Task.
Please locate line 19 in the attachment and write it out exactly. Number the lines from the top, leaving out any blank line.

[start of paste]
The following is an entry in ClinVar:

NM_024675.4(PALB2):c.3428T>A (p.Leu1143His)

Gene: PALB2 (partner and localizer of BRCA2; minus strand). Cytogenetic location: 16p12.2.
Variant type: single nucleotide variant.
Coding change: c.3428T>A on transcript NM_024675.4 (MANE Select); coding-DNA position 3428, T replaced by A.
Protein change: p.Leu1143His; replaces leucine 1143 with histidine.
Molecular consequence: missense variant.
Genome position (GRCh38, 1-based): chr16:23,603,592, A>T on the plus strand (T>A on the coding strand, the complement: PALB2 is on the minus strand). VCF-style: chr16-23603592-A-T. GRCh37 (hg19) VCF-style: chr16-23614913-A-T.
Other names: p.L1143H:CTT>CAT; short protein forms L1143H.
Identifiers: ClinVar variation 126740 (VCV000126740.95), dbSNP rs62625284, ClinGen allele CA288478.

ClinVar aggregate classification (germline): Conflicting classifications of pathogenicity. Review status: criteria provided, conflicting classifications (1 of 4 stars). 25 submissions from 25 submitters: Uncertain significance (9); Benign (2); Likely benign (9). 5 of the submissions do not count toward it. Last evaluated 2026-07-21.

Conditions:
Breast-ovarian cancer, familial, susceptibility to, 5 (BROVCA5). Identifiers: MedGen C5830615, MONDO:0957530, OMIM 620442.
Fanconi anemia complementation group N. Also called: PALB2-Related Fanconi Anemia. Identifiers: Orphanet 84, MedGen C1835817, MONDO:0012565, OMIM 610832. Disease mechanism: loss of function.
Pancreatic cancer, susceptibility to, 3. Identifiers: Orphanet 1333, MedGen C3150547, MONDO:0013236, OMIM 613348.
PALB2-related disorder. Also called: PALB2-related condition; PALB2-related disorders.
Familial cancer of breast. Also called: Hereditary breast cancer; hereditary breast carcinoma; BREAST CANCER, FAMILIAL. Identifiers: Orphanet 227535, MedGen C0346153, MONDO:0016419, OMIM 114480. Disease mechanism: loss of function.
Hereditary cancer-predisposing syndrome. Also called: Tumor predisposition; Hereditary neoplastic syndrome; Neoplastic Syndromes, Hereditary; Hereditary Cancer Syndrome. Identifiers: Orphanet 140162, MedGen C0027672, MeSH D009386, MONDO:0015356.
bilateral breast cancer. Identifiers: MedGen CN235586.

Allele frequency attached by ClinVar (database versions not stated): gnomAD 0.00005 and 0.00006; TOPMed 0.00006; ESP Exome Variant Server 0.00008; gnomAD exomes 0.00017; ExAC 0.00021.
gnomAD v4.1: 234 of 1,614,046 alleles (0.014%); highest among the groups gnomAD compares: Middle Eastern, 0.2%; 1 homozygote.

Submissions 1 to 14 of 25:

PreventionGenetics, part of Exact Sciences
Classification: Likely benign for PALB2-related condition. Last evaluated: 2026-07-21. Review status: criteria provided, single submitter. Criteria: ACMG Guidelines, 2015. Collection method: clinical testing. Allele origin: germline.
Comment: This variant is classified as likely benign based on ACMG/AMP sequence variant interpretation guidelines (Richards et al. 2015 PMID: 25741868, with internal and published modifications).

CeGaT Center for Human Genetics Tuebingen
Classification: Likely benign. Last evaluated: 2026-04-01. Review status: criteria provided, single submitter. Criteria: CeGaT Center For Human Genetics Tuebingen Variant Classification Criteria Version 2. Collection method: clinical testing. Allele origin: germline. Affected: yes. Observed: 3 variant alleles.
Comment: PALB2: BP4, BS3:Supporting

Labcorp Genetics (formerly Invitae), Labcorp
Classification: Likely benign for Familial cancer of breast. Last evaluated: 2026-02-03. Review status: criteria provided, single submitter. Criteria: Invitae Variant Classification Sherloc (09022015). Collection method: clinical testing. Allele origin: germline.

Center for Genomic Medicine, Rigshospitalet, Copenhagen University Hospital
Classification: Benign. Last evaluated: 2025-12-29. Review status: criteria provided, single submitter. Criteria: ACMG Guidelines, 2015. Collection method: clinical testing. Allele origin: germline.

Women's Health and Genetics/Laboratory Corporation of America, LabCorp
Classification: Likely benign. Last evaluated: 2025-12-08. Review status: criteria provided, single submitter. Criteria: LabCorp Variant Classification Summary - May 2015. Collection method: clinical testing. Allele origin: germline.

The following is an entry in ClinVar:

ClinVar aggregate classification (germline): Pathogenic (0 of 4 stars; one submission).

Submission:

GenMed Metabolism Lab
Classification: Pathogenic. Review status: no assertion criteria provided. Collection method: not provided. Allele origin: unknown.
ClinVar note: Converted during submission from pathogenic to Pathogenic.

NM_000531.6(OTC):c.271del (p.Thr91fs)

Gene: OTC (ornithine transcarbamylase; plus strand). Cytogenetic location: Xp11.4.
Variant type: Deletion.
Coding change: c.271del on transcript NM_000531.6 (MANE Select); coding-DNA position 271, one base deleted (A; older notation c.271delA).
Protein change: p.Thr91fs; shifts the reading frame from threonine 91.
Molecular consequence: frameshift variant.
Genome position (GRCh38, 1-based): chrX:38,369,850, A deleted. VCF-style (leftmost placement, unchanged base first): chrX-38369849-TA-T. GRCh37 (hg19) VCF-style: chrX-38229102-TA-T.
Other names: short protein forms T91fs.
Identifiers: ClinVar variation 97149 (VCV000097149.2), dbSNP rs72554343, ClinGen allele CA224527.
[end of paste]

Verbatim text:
bilateral breast cancer. Identifiers: MedGen CN235586.